Cheale Villa, a bicoastal visionary in the creative community

Updated: Jan 12, 2019



Photo credits: Rae Images, Ebony Stubbs

Two decades ago an ambitious art student sat in a computer lab day-dreaming of owning her own business and brainstorming company names. Today, that art student is CEO and owner of a bi-coastal, full-service creative agency that works with dozens of clients to help them create and amplify their personal and company-wide brand identities. Through economic downturns, entrepreneurial challenges and big life decisions, Cheale Villa has remained a steadfast beacon of positivity, with a trademark laugh, who not only creates great brands but helps business rally their own motivation and vision for over fifteen years. Though her business has grown and evolved, her passion has stayed the same. So has the name that she doodled years ago in art class— “Visual Caffeine.” Read on for more great insight into the entrepreneurial world and a heavy dose of inspiration from Cheale herself.

So, how did you know so early that you wanted to own your own business?

I just knew that I wanted to have control over my own life, be able to dictate my schedule in a way that allowed me to really embrace my creative passions and be able to truly work closely with clients. My father was also a big influence on my decision; he was an entrepreneur and who worked hard to create the life he wanted. I knew, quickly, entrepreneurship was more of a fit for me.

What did you father own?

A restaurant! At the time he opened it in Detroit, there weren’t a lot of family-focused, inviting dining options. He saw the opportunity for a niche and built his business idea from that point. It was warm, homey atmosphere with quality, affordable food—no alcohol was served. And, it was incredibly successful for four decades.

That’s really cool and a testament to knowing how to find and master a niche! So, back to your business. I’m curious--who was your first client?

My first client was an Italian ceramics business called “TuttoBene.” I loved her business so much that I started trading my services for work; my home is full of her pieces! I still keep in touch with her.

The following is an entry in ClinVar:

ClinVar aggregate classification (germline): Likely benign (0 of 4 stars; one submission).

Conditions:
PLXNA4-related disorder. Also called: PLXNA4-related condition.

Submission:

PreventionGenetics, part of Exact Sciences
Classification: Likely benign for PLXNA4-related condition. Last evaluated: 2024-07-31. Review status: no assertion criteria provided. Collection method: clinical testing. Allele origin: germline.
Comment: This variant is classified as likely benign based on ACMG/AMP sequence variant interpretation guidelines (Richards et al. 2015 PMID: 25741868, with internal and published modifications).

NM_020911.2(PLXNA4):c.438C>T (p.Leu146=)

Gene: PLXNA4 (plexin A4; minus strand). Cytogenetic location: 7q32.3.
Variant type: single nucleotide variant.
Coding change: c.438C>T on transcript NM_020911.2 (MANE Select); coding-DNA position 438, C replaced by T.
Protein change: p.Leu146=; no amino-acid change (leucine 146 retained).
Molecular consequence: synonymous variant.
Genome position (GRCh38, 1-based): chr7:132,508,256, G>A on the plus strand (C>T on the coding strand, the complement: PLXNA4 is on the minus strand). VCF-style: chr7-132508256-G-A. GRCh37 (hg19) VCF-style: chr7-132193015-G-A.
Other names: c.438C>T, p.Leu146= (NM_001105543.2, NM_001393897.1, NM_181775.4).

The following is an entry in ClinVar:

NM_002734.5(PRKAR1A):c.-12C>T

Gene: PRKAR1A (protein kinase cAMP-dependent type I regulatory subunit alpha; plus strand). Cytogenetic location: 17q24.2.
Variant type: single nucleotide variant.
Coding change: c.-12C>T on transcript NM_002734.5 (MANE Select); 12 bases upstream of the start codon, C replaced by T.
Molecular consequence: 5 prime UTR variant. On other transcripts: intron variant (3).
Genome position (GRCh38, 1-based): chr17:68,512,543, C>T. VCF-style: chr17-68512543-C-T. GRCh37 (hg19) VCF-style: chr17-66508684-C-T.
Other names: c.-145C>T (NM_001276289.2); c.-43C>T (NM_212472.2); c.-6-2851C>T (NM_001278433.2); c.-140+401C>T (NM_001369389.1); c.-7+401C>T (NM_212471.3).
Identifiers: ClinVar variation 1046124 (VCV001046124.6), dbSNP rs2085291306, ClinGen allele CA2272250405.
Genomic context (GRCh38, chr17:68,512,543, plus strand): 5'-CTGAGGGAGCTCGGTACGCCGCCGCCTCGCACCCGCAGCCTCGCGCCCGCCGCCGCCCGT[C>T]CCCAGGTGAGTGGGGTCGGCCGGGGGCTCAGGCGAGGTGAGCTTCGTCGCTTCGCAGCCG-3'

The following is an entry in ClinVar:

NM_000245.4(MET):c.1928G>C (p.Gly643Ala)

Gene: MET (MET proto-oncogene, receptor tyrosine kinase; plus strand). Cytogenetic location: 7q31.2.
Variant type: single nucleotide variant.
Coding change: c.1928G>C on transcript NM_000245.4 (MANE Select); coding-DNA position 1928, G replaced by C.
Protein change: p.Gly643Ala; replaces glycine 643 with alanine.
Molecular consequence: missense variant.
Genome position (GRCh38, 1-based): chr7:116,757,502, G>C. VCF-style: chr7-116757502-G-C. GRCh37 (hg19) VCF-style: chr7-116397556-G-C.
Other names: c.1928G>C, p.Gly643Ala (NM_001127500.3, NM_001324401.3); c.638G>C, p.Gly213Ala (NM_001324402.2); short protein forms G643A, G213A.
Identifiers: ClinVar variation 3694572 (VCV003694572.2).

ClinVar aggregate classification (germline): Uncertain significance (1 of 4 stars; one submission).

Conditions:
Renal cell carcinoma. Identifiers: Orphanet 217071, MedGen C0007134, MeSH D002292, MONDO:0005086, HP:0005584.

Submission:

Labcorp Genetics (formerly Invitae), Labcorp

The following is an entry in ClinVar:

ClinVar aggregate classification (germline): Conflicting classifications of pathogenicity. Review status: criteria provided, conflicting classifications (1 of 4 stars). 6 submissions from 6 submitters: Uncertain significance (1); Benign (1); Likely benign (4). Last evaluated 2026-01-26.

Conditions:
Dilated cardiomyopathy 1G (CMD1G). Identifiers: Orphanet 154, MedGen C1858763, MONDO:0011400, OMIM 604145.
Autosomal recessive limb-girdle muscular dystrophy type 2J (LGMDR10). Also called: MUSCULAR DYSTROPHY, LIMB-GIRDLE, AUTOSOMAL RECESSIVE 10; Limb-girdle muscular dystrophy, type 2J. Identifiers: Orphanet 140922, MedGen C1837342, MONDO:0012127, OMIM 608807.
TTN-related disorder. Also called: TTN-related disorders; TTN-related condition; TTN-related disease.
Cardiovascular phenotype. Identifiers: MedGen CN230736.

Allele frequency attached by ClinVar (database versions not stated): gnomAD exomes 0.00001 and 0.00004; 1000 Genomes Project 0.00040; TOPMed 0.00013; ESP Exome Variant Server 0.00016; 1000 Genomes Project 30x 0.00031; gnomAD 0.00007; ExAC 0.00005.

What was it like being fresh out of college and starting a business?

It was scary but, I’ve always been someone who is good at being afraid. In my opinion, when you’re comfortable, you’re in trouble. I believe God wants us to grow and take on new challenges; I always want to be ready to accept those challenges. As I move forward, I grow strong enough to handle the next one. I never hesitate to do something that scares me. I might be a stress-case initially, but I’m still going to do it! I think it’s scarier to be complacent and comfortable.

That leads to the next question! You’ve now been in business 20 years and you now have an office in Charlotte and Seattle. What was the scariest moment in that last 20 years?

The recession caused a lot of anxiety and many of my clients lost their businesses. I’ve always taken my clients’ businesses to heart. I become a part of their family and I want to see them do well. It was so difficult to see so many business owners lose their dream. Moving was also incredibly scary!

I knew that taking Visual Caffeine bi-coastal, would mean I’d be traveling back and forth a lot, leaving my family several times a year and being out of my comfort zone. Initially, my husband moved to Seattle ahead of my daughter and me. I had to embrace all of these new challenges and really trust God in the process. Embracing the fear of solo travel and seeing it as a growth opportunity for Visual Caffeine and for myself as an entrepreneur was hard. I’m still learning to embrace it. As I do embrace it, I find that I become bolder. That keeps me motivated to continue to push myself.


What brought you to Charlotte initially?

My husband works for Bank of America and was offered a great career opportunity here. Visual Caffeine was established in Detroit, but my clients were in several areas of the country. The branding industry was becoming more and more virtual, so I knew the fluidity was there. I also saw Charlotte as a wonderful city in which to grow my business.